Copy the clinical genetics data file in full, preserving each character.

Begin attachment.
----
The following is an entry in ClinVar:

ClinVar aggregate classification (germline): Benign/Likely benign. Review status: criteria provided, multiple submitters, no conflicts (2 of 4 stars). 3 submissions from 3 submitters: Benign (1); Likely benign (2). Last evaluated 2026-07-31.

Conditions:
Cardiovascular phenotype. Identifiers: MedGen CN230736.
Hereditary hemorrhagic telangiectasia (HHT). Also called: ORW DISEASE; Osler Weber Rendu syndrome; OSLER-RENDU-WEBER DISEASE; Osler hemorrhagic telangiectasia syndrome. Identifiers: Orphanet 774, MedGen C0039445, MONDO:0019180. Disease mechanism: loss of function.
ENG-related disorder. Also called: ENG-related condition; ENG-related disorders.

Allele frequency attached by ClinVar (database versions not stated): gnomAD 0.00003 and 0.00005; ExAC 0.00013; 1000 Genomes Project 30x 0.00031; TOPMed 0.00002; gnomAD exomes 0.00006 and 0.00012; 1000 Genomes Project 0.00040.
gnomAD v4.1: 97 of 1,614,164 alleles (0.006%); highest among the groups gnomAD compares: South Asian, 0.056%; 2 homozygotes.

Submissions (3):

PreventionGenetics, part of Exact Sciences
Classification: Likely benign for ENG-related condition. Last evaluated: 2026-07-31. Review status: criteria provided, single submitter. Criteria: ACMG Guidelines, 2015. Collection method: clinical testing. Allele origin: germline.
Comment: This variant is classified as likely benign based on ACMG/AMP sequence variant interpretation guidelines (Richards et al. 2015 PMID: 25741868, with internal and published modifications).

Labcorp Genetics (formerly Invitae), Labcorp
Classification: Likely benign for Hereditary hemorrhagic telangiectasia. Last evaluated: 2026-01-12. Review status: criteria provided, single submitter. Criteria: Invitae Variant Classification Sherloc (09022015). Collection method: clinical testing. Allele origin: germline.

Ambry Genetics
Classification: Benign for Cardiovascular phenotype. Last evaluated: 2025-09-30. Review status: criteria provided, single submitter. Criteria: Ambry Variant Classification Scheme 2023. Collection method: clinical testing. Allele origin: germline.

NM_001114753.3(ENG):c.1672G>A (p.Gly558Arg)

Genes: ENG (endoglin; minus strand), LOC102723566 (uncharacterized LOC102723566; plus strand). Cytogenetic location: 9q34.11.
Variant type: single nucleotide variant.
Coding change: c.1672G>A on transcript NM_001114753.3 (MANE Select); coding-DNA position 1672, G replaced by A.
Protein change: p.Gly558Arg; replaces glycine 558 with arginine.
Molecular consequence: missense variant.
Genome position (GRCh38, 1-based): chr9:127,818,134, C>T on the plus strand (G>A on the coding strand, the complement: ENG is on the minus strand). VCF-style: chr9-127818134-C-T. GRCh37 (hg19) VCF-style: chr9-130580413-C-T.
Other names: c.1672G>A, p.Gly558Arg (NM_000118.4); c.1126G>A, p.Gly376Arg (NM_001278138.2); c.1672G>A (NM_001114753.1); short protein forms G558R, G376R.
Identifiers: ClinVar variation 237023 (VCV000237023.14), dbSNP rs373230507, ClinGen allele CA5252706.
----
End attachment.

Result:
The following is an entry in ClinVar:

ClinVar aggregate classification (germline): Benign/Likely benign. Review status: criteria provided, multiple submitters, no conflicts (2 of 4 stars). 3 submissions from 3 submitters: Benign (1); Likely benign (2). Last evaluated 2026-07-31.

Conditions:
Cardiovascular phenotype. Identifiers: MedGen CN230736.
Hereditary hemorrhagic telangiectasia (HHT). Also called: ORW DISEASE; Osler Weber Rendu syndrome; OSLER-RENDU-WEBER DISEASE; Osler hemorrhagic telangiectasia syndrome. Identifiers: Orphanet 774, MedGen C0039445, MONDO:0019180. Disease mechanism: loss of function.
ENG-related disorder. Also called: ENG-related condition; ENG-related disorders.

Allele frequency attached by ClinVar (database versions not stated): gnomAD 0.00003 and 0.00005; ExAC 0.00013; 1000 Genomes Project 30x 0.00031; TOPMed 0.00002; gnomAD exomes 0.00006 and 0.00012; 1000 Genomes Project 0.00040.
gnomAD v4.1: 97 of 1,614,164 alleles (0.006%); highest among the groups gnomAD compares: South Asian, 0.056%; 2 homozygotes.

Submissions (3):

PreventionGenetics, part of Exact Sciences
Classification: Likely benign for ENG-related condition. Last evaluated: 2026-07-31. Review status: criteria provided, single submitter. Criteria: ACMG Guidelines, 2015. Collection method: clinical testing. Allele origin: germline.
Comment: This variant is classified as likely benign based on ACMG/AMP sequence variant interpretation guidelines (Richards et al. 2015 PMID: 25741868, with internal and published modifications).

Labcorp Genetics (formerly Invitae), Labcorp
Classification: Likely benign for Hereditary hemorrhagic telangiectasia. Last evaluated: 2026-01-12. Review status: criteria provided, single submitter. Criteria: Invitae Variant Classification Sherloc (09022015). Collection method: clinical testing. Allele origin: germline.

Ambry Genetics
Classification: Benign for Cardiovascular phenotype. Last evaluated: 2025-09-30. Review status: criteria provided, single submitter. Criteria: Ambry Variant Classification Scheme 2023. Collection method: clinical testing. Allele origin: germline.

NM_001114753.3(ENG):c.1672G>A (p.Gly558Arg)

Genes: ENG (endoglin; minus strand), LOC102723566 (uncharacterized LOC102723566; plus strand). Cytogenetic location: 9q34.11.
Variant type: single nucleotide variant.
Coding change: c.1672G>A on transcript NM_001114753.3 (MANE Select); coding-DNA position 1672, G replaced by A.
Protein change: p.Gly558Arg; replaces glycine 558 with arginine.
Molecular consequence: missense variant.
Genome position (GRCh38, 1-based): chr9:127,818,134, C>T on the plus strand (G>A on the coding strand, the complement: ENG is on the minus strand). VCF-style: chr9-127818134-C-T. GRCh37 (hg19) VCF-style: chr9-130580413-C-T.
Other names: c.1672G>A, p.Gly558Arg (NM_000118.4); c.1126G>A, p.Gly376Arg (NM_001278138.2); c.1672G>A (NM_001114753.1); short protein forms G558R, G376R.
Identifiers: ClinVar variation 237023 (VCV000237023.14), dbSNP rs373230507, ClinGen allele CA5252706.